Cobalt Strike 3.6 introduced a powerful new feature called External C2, providing an interface for custom Command and Control channels.
Being a fan of custom C2 channels I started exploring ExternalC2. In this blog post, I will briefly describe the ExternalC2 specification, IE COM Objects, how to use them for Command and Control and what opsec benefits this can introduce to your operations.
As mentioned earlier, External C2 allows third-party programs to act as a communication channel between Cobalt Strike and its beacon implant.
External C2 consists of the following components:
The following image is a high-level overview of the External C2 Specification:
Now that we have a basic understanding of how ExternalC2 works let’s dive into our implementation, Browser-C2.
Browser-C2 is an External C2 implementation that allows the beacon and teamserver to communicate through a legitimate browser.
The following image shows the architecture of Browser-C2:
The third-party client local HTTP server has the following endpoints which are available on the compromised workstation:
The third-party HTTP server has the following endpoints:
The following table summarises the implementation of each component in the BrowserC2 architecture:
The third-party client is the component that initializes the BrowserC2 communication channels. Firstly, it creates an instance of Internet Explorer then starts a local HTTP server to handle communications from the browser. All communication between the third-party controller and the third-party client is performed through Internet Explorer as the above table explains.
Although this architecture may initially seem overly complex, it brings with it a number of benefits over the traditional approach of injecting in to a running iexplore.exe process as we described in our previous post on tradecraft. Next, we will examine these benefits in greater detail and outline the advantages this brings to an operator.
In our previous blog post on tradecraft, we described how process spawn relationships may provide an indicator of suspicious behaviour for blue teams. For example, chrome.exe spawning powershell.exe is probably a clear indicator for bad behaviour. We also described how parent process spoofing could in some cases be used to evade these detections.
The benefit of this technique is that when iexplore.exe spawns, it is done through COM and as such its parent process is not winword.exe, wscript.exe or equivalent. Indeed, it is actually spawned using svchost.exe as shown below. Threat hunters may want to add this to their detection rules if it’s not being checked for already.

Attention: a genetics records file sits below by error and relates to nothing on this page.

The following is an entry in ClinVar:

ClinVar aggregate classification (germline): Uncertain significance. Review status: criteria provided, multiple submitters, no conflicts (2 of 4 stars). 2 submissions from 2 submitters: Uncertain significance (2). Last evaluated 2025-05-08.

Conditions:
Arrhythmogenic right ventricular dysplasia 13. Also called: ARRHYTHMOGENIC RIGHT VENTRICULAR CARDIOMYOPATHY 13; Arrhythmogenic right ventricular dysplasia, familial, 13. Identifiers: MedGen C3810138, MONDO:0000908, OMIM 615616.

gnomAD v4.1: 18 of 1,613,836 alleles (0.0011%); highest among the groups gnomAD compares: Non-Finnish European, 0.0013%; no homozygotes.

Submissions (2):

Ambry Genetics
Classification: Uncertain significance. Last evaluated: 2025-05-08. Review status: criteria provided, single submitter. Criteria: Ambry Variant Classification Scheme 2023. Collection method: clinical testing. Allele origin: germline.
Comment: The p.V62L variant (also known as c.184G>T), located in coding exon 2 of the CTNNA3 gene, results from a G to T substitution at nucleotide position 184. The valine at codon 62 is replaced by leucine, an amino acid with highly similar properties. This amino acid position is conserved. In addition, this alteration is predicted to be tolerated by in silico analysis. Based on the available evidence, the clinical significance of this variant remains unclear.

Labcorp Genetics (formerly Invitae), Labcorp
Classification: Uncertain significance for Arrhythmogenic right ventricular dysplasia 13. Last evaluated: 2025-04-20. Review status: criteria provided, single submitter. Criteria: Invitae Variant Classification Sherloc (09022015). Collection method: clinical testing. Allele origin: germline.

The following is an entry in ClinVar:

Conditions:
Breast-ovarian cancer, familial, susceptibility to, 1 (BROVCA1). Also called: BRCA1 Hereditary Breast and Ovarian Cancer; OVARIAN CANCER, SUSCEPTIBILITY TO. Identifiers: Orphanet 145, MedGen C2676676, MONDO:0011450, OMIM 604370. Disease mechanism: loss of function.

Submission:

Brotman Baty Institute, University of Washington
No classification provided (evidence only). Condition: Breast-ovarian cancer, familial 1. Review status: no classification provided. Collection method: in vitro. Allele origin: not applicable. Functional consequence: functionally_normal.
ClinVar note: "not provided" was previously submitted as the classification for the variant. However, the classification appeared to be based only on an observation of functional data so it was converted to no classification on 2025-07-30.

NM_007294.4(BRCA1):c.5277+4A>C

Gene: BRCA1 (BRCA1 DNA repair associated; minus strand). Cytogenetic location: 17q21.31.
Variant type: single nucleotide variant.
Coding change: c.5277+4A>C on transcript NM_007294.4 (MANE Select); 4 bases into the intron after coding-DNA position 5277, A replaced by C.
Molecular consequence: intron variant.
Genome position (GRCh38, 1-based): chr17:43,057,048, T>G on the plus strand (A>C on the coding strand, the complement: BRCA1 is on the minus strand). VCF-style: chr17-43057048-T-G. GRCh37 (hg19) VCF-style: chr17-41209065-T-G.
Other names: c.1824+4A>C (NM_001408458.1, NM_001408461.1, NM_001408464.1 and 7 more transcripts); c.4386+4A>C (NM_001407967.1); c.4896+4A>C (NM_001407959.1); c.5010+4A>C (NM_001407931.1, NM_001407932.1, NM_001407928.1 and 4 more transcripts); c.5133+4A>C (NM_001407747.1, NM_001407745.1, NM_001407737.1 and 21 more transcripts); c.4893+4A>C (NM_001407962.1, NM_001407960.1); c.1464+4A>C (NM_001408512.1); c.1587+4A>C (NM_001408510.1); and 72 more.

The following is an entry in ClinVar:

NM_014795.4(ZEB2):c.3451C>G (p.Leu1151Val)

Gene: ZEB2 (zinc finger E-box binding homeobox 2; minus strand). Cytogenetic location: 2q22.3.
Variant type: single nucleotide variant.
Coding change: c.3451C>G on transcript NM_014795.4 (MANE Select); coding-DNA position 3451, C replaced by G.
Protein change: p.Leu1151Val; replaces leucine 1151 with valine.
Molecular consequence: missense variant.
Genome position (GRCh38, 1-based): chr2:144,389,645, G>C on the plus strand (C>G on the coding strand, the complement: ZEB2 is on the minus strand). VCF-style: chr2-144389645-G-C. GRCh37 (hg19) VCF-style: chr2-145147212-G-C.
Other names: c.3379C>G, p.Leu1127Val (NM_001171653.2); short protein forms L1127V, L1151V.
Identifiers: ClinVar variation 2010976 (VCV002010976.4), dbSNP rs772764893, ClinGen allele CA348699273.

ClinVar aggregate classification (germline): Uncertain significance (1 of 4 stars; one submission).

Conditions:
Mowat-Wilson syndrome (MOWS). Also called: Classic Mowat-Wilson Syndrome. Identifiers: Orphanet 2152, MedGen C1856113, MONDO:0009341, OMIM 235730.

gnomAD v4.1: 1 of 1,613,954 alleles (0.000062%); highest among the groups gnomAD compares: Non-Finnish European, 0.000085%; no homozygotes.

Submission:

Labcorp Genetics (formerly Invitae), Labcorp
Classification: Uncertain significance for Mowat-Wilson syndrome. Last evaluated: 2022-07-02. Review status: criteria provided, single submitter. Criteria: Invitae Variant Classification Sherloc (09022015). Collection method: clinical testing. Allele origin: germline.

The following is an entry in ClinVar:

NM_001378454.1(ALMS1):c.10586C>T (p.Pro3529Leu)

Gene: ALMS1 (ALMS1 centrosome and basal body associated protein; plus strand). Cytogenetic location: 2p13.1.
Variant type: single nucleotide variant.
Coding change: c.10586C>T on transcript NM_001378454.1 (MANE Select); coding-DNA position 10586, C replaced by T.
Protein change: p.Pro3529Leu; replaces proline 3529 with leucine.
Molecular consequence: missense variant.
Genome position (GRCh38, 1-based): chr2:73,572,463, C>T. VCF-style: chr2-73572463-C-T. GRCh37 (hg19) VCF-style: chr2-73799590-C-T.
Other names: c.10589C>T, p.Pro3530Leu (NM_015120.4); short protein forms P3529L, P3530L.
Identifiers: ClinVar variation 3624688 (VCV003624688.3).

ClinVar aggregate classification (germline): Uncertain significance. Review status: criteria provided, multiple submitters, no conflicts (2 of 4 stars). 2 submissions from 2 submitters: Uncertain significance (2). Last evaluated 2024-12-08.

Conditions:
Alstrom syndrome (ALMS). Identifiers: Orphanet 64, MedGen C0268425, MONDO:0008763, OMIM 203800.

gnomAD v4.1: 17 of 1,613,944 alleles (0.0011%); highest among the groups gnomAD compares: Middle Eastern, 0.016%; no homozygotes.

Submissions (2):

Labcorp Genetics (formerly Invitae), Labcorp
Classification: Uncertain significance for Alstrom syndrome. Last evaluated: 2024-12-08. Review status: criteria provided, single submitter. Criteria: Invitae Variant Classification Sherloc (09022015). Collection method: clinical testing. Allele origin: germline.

Aside from detection, environments configured with Microsoft ASR (Attack Surface Reduction) rules may also pose a problem for child process creation. If you are using a payload that targets the Office Suite (e.g. a macro) ASR will likely pose an issue. ASR provides rules to block execution of child processes, injection to other processes and many more as can be seen in the image below:
To test if ASR will block the spawned Internet Explorer, we used PowerShell to enable the following rule:
Block all Office applications from creating child processes - d4f940ab-401b-4efc-aadc-ad5f3c50688a
Add-MpPreference -AttackSurfaceReductionRules_Ids d4f940ab-401b-4efc-aadc-ad5f3c50688a -AttackSurfaceReductionRules_Actions Enabled
After enabling this rule we can verify it is being enforced by trying to run a process from inside Office; it will fail as can be seen below:
When using a COM object, Internet Explorer will be started under the DCOM services process (svchost.exe) as previously mentioned and as such will bypass this rule.
Process injection has come under close scrutiny from the defensive community, and many EDR and anti-virus solutions now block or alert on attempts to inject in to other processes.
To overcome this issue, we are going to use COM to spawn a browser object and avoid the need for injection. By referencing an Internet Control COM object, you can create an instance of iexplore.exe that communicates with the third party client; example code for this is shown below:
When we run the above code, an instance of Internet Explorer will start that will navigate to the website of our choosing, in this case https://google.com/.
With this in mind, our implementation uses the IE COM object to navigate to the /relay endpoint on the third-party client local HTTP server and IE will start relaying data between the third-party client and controller providing a means to initiate and communicate with Cobalt Strike beacon without any form of process injection.
The source code for Browser-C2 is available on the MDSec ActiveBreach github.
After loading Browser-C2 project in to Visual Studio, edit the ControllerURL variable with your URL. In this example, we’ll use the internal lab IP of where the controller is running:
After loading the Aggressor script , the external C2 server will start on port 2222:
The next step is to run server.py script which is the third-party controller and everything is ready for the beacon to connect.
The blogpost walked through an example of how ExternalC2 can be used and how to get around some issues that may increase your risk of detection during a red team operation. It should be noted that the current implementation supports only a single beacon but it should not be too complex to expand beyond proof of concept.
This blog post was written by Rio Sherri.